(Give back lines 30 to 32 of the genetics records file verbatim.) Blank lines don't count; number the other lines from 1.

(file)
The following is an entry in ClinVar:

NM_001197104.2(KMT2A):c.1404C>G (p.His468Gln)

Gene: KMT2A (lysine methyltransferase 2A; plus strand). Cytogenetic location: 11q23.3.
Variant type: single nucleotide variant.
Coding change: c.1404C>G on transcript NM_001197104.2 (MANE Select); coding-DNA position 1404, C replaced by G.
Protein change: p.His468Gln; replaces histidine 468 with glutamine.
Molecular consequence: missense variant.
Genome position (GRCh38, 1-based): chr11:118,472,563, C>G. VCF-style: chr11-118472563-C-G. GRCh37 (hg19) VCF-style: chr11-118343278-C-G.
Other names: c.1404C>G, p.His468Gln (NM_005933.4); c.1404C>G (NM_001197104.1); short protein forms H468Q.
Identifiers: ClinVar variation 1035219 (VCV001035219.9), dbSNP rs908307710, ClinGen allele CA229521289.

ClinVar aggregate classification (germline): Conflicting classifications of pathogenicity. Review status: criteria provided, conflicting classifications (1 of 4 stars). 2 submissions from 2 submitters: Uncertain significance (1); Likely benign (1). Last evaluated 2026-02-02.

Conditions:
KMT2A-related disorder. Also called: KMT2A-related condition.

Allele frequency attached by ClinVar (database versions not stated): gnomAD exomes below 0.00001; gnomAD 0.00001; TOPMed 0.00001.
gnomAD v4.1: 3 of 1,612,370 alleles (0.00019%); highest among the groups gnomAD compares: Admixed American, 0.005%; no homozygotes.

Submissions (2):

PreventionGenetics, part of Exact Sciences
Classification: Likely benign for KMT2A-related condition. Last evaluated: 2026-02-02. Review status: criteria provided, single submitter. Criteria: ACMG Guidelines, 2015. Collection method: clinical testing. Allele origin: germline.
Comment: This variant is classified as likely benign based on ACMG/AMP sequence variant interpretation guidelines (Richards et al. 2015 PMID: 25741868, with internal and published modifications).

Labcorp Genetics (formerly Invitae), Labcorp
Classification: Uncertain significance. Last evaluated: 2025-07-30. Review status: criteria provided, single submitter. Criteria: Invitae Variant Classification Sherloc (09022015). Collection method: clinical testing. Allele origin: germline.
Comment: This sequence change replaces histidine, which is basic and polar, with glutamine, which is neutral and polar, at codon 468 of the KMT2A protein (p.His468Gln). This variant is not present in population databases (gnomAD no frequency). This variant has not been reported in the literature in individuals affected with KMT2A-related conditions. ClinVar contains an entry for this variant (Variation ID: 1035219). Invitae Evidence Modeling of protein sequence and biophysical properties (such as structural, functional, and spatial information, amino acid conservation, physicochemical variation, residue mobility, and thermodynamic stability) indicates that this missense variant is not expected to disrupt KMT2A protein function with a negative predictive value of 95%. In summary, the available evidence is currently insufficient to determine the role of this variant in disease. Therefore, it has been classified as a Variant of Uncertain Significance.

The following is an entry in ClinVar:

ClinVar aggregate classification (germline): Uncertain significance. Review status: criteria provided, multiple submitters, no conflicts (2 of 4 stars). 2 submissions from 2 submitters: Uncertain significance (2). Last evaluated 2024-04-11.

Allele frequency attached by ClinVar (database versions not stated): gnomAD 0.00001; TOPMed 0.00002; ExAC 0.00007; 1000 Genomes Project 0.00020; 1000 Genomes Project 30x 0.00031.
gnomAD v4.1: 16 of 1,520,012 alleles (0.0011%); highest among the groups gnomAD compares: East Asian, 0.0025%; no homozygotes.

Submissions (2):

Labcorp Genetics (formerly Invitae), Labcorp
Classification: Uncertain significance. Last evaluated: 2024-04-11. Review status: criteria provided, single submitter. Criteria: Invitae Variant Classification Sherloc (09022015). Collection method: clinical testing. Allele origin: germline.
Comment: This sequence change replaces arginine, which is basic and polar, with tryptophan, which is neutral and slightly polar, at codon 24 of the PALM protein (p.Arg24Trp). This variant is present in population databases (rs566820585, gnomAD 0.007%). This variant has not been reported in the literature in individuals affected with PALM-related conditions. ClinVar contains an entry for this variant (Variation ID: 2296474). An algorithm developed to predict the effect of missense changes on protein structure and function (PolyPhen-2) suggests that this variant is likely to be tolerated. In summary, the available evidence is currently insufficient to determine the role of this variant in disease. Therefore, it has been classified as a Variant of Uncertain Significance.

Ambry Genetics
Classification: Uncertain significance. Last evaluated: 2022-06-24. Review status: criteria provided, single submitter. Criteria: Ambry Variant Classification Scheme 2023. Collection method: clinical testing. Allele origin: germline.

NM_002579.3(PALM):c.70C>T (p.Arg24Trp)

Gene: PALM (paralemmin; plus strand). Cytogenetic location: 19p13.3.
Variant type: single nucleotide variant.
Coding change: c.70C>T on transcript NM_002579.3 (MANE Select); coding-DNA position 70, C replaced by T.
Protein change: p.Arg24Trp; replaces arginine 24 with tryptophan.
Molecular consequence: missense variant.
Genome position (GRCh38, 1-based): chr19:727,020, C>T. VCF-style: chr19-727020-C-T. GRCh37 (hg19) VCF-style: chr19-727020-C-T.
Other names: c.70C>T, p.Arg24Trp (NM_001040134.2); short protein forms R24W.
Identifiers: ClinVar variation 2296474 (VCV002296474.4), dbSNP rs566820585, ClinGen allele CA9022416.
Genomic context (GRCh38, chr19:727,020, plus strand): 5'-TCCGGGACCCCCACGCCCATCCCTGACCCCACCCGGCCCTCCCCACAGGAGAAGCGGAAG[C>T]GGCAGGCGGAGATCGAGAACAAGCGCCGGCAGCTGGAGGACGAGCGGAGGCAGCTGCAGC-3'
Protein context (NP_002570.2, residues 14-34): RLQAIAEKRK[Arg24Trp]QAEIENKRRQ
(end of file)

Comment: This sequence change replaces arginine, which is basic and polar, with tryptophan, which is neutral and slightly polar, at codon 24 of the PALM protein (p.Arg24Trp). This variant is present in population databases (rs566820585, gnomAD 0.007%). This variant has not been reported in the literature in individuals affected with PALM-related conditions. ClinVar contains an entry for this variant (Variation ID: 2296474). An algorithm developed to predict the effect of missense changes on protein structure and function (PolyPhen-2) suggests that this variant is likely to be tolerated. In summary, the available evidence is currently insufficient to determine the role of this variant in disease. Therefore, it has been classified as a Variant of Uncertain Significance.

Ambry Genetics
Classification: Uncertain significance. Last evaluated: 2022-06-24. Review status: criteria provided, single submitter. Criteria: Ambry Variant Classification Scheme 2023. Collection method: clinical testing. Allele origin: germline.